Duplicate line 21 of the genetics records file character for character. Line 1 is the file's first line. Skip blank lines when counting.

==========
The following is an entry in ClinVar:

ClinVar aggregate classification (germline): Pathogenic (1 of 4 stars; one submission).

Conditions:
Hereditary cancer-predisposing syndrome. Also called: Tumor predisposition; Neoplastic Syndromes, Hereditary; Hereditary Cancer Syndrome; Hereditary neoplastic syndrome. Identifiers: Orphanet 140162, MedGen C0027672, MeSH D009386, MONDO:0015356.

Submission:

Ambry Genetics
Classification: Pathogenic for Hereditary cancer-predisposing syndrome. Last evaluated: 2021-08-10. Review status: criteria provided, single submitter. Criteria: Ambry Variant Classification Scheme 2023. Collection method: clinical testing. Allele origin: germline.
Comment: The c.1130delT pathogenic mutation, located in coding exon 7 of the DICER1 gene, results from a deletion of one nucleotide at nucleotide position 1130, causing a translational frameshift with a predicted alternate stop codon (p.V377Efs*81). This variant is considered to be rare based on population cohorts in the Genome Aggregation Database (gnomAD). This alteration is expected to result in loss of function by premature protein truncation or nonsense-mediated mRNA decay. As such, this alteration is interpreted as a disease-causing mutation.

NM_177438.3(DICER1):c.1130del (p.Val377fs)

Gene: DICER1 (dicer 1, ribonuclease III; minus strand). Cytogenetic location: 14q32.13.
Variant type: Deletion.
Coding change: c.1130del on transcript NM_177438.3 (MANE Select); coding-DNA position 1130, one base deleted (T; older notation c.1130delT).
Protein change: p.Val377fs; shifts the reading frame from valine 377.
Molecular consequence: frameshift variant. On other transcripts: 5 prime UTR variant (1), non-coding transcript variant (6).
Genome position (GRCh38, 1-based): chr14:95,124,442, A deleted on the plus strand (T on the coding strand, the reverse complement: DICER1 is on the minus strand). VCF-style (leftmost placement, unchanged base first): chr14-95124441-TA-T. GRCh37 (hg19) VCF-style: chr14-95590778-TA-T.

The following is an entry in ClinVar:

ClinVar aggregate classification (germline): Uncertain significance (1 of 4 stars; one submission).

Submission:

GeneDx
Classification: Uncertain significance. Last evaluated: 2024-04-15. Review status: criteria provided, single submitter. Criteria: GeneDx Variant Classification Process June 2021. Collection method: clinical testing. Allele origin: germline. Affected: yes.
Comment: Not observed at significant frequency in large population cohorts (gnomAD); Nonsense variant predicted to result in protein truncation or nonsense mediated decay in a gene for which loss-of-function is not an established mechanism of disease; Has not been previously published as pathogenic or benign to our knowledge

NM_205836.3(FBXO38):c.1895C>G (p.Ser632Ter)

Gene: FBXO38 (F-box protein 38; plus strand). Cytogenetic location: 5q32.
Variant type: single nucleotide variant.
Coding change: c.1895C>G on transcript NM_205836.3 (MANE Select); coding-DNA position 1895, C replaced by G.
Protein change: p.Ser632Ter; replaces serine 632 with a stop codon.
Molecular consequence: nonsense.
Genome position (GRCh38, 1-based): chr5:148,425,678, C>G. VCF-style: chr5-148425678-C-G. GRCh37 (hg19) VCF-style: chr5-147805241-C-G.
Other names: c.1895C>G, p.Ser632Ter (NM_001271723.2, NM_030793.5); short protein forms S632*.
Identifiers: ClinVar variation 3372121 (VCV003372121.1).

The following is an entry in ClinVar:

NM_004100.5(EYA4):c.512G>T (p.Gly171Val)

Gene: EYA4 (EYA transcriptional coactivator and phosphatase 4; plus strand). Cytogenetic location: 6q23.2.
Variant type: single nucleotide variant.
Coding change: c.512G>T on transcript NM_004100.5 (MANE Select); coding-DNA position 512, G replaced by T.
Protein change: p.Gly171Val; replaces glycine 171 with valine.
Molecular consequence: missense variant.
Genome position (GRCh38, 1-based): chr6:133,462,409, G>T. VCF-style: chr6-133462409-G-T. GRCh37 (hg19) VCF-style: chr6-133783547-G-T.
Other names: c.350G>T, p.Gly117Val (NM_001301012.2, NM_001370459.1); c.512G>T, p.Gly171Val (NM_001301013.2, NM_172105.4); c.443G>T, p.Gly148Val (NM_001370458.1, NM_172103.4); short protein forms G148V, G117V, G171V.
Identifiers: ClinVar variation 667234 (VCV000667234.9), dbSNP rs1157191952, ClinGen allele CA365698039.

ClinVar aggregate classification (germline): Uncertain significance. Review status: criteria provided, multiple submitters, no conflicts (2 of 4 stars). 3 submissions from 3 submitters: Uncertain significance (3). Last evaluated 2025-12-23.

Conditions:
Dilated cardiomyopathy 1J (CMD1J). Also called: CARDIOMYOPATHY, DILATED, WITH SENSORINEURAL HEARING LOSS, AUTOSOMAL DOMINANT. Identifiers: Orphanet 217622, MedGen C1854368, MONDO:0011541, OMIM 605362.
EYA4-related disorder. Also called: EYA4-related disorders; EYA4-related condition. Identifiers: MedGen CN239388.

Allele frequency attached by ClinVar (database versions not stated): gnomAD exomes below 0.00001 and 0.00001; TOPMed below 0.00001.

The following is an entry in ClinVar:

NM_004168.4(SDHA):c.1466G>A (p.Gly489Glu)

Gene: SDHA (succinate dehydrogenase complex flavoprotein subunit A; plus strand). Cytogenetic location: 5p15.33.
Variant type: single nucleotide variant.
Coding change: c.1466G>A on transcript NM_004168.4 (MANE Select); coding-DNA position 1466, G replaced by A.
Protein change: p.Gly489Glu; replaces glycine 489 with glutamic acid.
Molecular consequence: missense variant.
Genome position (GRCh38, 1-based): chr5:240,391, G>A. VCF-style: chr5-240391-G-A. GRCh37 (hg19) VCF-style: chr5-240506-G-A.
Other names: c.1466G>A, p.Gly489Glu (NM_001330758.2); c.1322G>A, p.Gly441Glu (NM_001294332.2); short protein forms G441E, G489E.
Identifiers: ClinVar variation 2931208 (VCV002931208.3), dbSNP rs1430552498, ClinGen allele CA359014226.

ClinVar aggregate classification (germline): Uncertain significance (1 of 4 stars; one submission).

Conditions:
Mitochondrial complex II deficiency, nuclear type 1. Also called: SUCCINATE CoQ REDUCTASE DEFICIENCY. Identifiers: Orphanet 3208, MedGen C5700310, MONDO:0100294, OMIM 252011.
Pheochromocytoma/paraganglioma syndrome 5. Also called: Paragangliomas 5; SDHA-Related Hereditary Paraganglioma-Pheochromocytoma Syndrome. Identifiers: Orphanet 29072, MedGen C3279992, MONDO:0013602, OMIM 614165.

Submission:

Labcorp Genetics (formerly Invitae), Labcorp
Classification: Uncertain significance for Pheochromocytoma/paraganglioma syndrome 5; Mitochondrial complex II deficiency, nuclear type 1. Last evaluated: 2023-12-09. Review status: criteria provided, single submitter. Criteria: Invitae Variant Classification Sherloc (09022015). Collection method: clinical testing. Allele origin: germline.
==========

Comment: Not observed at significant frequency in large population cohorts (gnomAD); Nonsense variant predicted to result in protein truncation or nonsense mediated decay in a gene for which loss-of-function is not an established mechanism of disease; Has not been previously published as pathogenic or benign to our knowledge